There are many practicalities and considerations that require careful thought before embarking on a research project and these will be briefly outlined.
- Animal work
- Writing a grant application
If your research is going to involve patients, their tissues or genetic material you must obtain ethical approval for the project. This is mandatory. Guidance can be obtained from the Health Research Authority who operate a helpful website.
This is a complex area and if your project for example is comparing one treatment against another you need to establish the number of subjects that need to be recruited in order to demonstrate a statistical difference. It is advisable to seek the help of a medical statistician at an early stage, as the subject numbers will obviously have implications for funding and the duration of the project. A good starting point is to contact the Department of Medical Statistics or the Clinical Trials Co-ordinator at your local medical school.
This is a complex and controversial area but in general three fundamental principles apply. These are:
- No alternative exists to animal experimentation.
- The expected benefits outweigh any possible adverse effects.
- The number of animals employed and their suffering should be kept to a minimum.
Animal research is governed by the Animal (Scientific Procedures) Act 1986 and three tiers of licence are required which are, a personal licence, a project licence and a certificate of designation.
The Home Office grants licences and regulates and inspects animal experimental work. Further details can be obtained from: www.homeoffice.gov.uk/science-research/animal-research.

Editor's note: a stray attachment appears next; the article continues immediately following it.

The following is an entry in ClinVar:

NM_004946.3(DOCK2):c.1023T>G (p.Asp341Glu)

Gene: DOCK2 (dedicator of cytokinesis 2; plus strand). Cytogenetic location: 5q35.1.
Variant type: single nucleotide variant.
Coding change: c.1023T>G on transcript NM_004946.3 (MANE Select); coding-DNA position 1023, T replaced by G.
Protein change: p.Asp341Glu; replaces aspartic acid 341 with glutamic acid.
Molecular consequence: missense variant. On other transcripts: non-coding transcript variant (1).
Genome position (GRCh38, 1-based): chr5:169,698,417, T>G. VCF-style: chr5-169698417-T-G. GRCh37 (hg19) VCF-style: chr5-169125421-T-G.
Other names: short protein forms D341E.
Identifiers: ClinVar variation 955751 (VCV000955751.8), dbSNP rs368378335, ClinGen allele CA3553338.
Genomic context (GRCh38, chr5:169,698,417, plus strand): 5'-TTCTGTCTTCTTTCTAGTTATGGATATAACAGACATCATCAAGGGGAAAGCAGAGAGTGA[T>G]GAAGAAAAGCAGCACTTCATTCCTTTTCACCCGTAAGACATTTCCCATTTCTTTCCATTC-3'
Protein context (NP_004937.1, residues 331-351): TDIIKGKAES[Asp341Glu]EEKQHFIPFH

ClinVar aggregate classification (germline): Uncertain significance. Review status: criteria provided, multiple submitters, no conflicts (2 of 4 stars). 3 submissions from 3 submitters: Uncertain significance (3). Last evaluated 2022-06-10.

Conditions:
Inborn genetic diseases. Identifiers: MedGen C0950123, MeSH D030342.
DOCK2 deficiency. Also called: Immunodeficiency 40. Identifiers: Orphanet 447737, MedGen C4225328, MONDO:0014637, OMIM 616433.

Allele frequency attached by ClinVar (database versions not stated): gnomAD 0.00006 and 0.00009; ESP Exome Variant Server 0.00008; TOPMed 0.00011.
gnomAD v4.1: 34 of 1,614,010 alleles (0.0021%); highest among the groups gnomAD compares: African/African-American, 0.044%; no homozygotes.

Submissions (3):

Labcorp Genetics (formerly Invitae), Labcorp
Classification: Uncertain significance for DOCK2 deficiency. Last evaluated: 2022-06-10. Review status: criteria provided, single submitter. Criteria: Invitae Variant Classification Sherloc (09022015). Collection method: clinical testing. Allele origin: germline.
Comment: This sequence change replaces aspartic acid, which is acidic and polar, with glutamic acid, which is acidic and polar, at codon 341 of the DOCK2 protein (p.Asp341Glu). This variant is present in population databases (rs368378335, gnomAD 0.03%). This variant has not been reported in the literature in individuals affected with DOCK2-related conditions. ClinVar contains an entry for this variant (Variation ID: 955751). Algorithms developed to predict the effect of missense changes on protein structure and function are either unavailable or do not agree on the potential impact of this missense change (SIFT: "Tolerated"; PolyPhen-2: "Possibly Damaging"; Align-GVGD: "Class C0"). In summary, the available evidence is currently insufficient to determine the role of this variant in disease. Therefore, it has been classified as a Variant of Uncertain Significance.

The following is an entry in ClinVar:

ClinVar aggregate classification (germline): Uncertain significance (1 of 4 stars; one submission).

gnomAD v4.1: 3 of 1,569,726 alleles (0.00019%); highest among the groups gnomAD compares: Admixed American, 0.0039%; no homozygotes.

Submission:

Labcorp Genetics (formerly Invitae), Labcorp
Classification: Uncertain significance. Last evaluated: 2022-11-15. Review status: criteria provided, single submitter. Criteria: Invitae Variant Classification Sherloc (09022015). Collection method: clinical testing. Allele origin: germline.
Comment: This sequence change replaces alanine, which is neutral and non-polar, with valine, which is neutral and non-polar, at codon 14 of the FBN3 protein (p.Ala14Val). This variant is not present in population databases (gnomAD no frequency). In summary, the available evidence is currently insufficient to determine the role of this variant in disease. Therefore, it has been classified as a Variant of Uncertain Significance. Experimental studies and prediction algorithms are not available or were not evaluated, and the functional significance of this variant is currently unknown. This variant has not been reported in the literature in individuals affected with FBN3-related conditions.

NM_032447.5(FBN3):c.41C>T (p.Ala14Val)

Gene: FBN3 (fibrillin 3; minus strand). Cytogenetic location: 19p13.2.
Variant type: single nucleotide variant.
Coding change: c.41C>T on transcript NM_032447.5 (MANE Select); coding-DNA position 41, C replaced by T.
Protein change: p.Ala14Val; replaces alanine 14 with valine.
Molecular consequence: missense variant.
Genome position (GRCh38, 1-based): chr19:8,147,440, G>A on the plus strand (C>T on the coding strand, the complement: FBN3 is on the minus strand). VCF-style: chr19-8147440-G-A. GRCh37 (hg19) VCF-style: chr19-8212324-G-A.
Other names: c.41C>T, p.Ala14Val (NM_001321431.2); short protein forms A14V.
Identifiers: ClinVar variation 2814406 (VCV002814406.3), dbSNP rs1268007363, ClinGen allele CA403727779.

Although many creditable research projects have been funded on “a shoestring”, you will need to give serious thought on how to fund the project. It may be that your hospital or practice has some “soft money” for which you can apply but for more complex projects particularly if you intend to take time out, you will require funding from various national bodies such as the MRC, NIHR, Wellcome Trust or Health Foundation. Alternatively, various charities relevant to the research you intend to carry out could be contacted for example, the British Heart Foundation or Cancer Research UK.
Writing a grant application
There is a definite art to this. Your supervisor should be able to give you some advice about it and show you a previously successful application which could act as a template for you application. Do remember that it is your application and you should have a go at completing it and then show it to your mentor.
Costs and the impact on other related departments will need to be submitted and this requires careful consideration.
A series of tips and other advice on making a grant application can be found at NINDS website.
If you have not been put off by all these considerations and want to carry out some research sketch out your project and study the information given on the links. Then approach a suitable supervisor for advice.
Professor Paul Marks, BA, LLM, MD, FRCS, MFFLM